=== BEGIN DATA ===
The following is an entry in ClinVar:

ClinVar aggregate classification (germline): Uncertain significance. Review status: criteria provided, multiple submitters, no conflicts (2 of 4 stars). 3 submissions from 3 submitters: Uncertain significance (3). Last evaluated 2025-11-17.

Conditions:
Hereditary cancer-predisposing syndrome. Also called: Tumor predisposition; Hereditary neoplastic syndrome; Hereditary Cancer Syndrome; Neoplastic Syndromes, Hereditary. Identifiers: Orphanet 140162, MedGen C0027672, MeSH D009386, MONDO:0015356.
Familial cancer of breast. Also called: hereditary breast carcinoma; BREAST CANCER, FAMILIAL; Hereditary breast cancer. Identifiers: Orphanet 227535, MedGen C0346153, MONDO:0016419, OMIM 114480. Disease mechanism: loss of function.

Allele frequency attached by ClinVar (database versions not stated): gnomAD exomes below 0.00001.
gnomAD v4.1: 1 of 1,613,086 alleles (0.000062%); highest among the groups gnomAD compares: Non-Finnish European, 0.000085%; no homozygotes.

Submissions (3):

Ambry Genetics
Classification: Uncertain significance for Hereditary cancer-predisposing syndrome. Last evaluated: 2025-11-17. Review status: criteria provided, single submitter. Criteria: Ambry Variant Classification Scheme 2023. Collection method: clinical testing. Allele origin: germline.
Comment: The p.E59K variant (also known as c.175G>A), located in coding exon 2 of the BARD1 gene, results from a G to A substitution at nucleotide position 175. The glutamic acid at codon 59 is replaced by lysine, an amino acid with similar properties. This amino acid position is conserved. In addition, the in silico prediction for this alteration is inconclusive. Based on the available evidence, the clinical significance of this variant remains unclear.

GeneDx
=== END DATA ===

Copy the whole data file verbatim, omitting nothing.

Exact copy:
The following is an entry in ClinVar:

ClinVar aggregate classification (germline): Uncertain significance. Review status: criteria provided, multiple submitters, no conflicts (2 of 4 stars). 3 submissions from 3 submitters: Uncertain significance (3). Last evaluated 2025-11-17.

Conditions:
Hereditary cancer-predisposing syndrome. Also called: Tumor predisposition; Hereditary neoplastic syndrome; Hereditary Cancer Syndrome; Neoplastic Syndromes, Hereditary. Identifiers: Orphanet 140162, MedGen C0027672, MeSH D009386, MONDO:0015356.
Familial cancer of breast. Also called: hereditary breast carcinoma; BREAST CANCER, FAMILIAL; Hereditary breast cancer. Identifiers: Orphanet 227535, MedGen C0346153, MONDO:0016419, OMIM 114480. Disease mechanism: loss of function.

Allele frequency attached by ClinVar (database versions not stated): gnomAD exomes below 0.00001.
gnomAD v4.1: 1 of 1,613,086 alleles (0.000062%); highest among the groups gnomAD compares: Non-Finnish European, 0.000085%; no homozygotes.

Submissions (3):

Ambry Genetics
Classification: Uncertain significance for Hereditary cancer-predisposing syndrome. Last evaluated: 2025-11-17. Review status: criteria provided, single submitter. Criteria: Ambry Variant Classification Scheme 2023. Collection method: clinical testing. Allele origin: germline.
Comment: The p.E59K variant (also known as c.175G>A), located in coding exon 2 of the BARD1 gene, results from a G to A substitution at nucleotide position 175. The glutamic acid at codon 59 is replaced by lysine, an amino acid with similar properties. This amino acid position is conserved. In addition, the in silico prediction for this alteration is inconclusive. Based on the available evidence, the clinical significance of this variant remains unclear.

GeneDx